Report: Double Jeopardy: How third-grade reading skills and povery influence high school graduation


Research: students


Hernandez, D.J.,




The Annie E. Casey Foundation


Educators and researchers have long recognized the importance of mastering reading by the
end of third grade. Students who fail to reach this critical milestone often falter in the later
grades and drop out before earning a high school diploma. Now, researchers have confirmed
this link in the first national study to calculate high school graduation rates for children at
different reading skill levels and with different poverty rates. Results of a longitudinal study
of nearly 4,000 students find that those who do not read proficiently by third grade are four
times more likely to leave school without a diploma than proficient readers. For the worst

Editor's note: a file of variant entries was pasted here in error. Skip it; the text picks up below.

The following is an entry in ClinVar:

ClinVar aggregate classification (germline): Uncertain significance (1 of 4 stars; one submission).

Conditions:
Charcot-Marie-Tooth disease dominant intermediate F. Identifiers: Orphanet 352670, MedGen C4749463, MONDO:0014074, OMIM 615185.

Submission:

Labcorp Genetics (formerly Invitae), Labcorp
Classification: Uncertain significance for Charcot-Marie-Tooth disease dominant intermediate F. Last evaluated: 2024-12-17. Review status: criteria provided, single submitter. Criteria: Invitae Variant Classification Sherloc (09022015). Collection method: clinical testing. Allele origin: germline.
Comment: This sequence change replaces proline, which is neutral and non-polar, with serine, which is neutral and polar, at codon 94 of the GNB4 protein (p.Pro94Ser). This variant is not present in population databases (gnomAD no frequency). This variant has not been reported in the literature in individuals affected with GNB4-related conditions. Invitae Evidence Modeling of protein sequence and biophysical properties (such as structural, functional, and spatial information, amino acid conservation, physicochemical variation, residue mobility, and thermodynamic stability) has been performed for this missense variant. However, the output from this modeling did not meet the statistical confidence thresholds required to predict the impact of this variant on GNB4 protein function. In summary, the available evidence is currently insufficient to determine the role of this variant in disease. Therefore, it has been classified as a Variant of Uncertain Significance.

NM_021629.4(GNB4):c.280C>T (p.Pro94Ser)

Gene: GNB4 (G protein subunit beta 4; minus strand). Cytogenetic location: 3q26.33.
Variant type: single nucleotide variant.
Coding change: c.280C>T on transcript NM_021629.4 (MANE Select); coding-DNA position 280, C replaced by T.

readers, those who could not master even the basic skills by third grade, the rate is nearly
six times greater. While these struggling readers account for about a third of the students,
they represent more than three-fifths of those who eventually drop out or fail to graduate on
time. What’s more, the study shows that poverty has a powerful influence on graduation
rates. The combined effect of reading poorly and living in poverty puts these children in
double jeopardy.


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